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The ancestors of the Yi ethnic group can be traced back to the Qiang people living in northwest China. They later migrated south and joined the local southwest aboriginal and created a new group, the Yi ethnic group. The Yi people have their own language, which belongs to the Yi branch of the Zang-Mian Austronesian of Han-Zang Phylum. Yi characters, as the earliest syllabic script in China, were formed in the 13th century and are still used today. A number of works of history, literature and medicine as well as genealogies of the ruling families written in the old Yi script are still seen in most Yi areas.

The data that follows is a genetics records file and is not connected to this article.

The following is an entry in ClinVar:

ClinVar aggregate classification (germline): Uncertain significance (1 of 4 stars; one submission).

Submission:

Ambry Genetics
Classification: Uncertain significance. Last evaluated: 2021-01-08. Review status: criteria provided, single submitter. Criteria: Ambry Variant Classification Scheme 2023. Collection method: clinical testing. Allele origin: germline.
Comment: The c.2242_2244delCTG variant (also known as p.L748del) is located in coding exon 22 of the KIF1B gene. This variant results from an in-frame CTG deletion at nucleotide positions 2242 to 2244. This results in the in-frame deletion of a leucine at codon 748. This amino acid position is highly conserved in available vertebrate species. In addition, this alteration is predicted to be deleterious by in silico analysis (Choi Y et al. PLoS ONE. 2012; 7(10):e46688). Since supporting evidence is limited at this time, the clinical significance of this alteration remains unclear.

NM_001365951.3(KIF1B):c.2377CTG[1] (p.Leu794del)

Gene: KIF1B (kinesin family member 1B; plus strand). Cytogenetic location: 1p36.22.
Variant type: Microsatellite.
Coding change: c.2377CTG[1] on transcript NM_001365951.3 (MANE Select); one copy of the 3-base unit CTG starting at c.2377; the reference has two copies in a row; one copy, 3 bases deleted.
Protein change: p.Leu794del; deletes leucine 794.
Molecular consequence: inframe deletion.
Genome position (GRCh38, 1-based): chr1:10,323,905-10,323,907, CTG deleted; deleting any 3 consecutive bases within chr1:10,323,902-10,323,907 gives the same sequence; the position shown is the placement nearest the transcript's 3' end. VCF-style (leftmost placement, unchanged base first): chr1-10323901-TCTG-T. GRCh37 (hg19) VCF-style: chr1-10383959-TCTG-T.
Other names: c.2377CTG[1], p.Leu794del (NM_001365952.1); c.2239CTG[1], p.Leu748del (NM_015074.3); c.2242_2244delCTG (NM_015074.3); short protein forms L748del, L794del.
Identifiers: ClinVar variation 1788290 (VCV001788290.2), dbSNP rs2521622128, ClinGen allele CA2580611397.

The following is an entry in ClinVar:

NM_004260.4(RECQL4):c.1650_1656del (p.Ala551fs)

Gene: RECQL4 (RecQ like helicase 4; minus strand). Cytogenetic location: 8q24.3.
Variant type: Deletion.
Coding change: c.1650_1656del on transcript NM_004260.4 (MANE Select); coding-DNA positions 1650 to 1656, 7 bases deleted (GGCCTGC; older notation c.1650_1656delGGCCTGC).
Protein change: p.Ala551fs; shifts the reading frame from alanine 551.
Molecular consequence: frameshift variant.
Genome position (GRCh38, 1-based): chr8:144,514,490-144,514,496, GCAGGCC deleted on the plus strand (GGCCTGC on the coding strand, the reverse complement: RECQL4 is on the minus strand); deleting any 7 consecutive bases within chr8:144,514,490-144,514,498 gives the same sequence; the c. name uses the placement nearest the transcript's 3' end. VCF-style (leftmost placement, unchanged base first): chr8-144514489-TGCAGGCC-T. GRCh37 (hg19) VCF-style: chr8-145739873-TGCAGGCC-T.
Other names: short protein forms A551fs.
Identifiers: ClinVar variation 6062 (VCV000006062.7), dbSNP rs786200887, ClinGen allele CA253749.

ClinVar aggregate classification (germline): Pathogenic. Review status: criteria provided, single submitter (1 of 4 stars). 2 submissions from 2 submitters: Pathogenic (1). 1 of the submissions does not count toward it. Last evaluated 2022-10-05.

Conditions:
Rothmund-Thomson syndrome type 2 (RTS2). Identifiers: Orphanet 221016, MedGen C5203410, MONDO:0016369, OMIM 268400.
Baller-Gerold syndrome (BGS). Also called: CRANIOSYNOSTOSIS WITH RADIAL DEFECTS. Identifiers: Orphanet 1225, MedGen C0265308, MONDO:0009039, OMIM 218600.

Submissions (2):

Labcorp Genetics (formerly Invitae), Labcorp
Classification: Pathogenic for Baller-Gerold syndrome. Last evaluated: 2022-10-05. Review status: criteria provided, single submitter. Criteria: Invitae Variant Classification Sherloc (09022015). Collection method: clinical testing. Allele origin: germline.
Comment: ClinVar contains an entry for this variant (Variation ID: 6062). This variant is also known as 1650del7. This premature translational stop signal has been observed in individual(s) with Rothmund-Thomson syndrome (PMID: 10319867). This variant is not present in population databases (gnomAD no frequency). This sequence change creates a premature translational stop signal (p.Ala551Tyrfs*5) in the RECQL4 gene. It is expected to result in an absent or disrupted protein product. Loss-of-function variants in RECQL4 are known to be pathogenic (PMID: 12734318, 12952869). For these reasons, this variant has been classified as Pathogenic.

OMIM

Due to cultural and economic exchanges with the Han, more and more Yi people learn to use the Han language and characters in daily life. Most Yi people engage in agriculture and a small percentage of them raise livestock. People living in the plains take rice, maize, wheat and yams as their staple food while those in the frigid mountainous areas mostly depend on maize, buckwheat and yams. Complements to their main food source include vegetable, legume, fruits, pork, mutton and beef. Fierce warriors, the Yi evolved an aristocratic society. Even their slaves had slaves. They based their religion on the reading of sacred writings. The Yi are found mainly in the Yunnan Province and also in Sichuan, Guizhou Provinces and the Guangxi Autonomous Region. The Yi people in southern Yunnan live in two-story adobe houses. The kitchen and cattle shed are usually on the first floor, and the living room is on the second. The flat roof is used as a veranda. They are part of the Sino-Tibetan Tibeto-Burman ethno linguistic group.